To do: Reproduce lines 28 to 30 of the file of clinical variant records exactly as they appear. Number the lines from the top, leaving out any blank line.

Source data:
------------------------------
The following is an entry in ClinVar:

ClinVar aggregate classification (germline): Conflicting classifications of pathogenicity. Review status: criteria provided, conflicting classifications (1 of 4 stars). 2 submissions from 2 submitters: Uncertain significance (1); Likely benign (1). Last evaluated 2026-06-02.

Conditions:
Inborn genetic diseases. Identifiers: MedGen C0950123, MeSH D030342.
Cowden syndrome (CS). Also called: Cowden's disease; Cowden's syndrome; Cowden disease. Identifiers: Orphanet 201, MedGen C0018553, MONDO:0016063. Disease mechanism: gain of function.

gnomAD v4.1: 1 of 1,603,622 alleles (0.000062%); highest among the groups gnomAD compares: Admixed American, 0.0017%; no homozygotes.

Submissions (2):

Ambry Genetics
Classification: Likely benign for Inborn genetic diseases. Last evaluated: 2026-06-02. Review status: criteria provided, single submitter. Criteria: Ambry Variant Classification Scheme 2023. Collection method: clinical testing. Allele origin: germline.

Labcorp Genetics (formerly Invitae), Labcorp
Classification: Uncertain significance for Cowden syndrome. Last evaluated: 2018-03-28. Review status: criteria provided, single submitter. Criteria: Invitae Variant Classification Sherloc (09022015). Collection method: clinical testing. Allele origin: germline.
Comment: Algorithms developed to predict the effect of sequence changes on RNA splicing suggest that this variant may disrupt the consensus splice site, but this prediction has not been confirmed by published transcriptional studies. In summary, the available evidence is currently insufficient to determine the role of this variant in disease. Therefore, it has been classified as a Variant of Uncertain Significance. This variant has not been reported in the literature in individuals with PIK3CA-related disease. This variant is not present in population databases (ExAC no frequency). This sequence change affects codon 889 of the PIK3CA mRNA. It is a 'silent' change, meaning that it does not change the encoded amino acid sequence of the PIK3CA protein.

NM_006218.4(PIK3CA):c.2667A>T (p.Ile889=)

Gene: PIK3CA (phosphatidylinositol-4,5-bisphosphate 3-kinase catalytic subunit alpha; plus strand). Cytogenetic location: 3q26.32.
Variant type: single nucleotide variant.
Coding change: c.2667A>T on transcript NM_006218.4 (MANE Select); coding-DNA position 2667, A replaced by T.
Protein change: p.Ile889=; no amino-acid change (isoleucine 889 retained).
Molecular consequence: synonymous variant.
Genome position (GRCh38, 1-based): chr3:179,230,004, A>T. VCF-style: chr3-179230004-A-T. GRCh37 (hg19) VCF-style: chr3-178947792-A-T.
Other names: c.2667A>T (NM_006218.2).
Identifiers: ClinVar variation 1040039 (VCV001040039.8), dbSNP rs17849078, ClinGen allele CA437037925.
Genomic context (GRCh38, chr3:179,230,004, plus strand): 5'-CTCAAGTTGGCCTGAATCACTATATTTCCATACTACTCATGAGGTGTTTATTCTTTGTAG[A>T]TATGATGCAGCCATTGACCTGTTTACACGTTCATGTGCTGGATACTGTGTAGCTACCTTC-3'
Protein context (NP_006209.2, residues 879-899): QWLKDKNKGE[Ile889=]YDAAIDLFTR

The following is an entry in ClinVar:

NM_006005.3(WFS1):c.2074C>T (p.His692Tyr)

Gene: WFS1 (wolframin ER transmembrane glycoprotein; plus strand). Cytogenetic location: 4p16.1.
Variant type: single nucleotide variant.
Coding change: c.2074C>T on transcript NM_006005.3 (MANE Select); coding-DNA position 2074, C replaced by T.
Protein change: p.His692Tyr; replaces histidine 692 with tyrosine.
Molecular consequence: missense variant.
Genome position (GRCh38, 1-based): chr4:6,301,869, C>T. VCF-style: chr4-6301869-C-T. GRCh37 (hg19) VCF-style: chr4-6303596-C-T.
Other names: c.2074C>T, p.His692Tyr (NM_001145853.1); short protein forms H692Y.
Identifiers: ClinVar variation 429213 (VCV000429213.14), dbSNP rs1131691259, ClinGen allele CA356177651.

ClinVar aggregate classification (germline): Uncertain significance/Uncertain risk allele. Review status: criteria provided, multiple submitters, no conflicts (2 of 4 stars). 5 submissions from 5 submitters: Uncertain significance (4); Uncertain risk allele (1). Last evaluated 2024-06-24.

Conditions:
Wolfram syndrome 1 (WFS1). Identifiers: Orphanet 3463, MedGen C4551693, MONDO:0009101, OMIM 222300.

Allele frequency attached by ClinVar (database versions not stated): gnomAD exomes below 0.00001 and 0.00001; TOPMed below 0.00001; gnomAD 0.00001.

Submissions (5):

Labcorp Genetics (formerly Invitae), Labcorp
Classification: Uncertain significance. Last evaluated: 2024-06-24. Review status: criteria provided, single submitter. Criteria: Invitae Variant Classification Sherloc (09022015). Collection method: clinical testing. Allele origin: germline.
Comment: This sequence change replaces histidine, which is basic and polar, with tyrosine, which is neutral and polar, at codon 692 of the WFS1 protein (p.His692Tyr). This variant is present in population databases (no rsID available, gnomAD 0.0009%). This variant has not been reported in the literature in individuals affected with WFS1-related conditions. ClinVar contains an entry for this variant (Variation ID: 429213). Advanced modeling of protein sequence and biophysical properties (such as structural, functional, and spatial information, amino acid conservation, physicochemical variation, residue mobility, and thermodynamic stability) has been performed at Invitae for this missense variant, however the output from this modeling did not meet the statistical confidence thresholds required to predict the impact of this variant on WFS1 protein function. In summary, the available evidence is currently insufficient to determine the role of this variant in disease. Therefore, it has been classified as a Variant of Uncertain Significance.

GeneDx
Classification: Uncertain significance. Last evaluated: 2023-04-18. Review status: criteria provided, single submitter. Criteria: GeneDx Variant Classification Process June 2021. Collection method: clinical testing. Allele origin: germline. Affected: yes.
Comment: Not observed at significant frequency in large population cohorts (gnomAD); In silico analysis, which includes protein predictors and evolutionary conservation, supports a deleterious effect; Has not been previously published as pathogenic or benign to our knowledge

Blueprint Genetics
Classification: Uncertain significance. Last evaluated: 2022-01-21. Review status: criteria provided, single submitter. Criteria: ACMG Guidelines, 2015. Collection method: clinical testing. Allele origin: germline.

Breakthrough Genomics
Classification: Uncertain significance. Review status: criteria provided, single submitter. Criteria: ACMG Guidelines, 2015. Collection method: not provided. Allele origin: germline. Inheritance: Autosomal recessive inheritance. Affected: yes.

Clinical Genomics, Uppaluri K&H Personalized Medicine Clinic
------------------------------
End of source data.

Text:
Coding change: c.2074C>T on transcript NM_006005.3 (MANE Select); coding-DNA position 2074, C replaced by T.
Protein change: p.His692Tyr; replaces histidine 692 with tyrosine.
Molecular consequence: missense variant.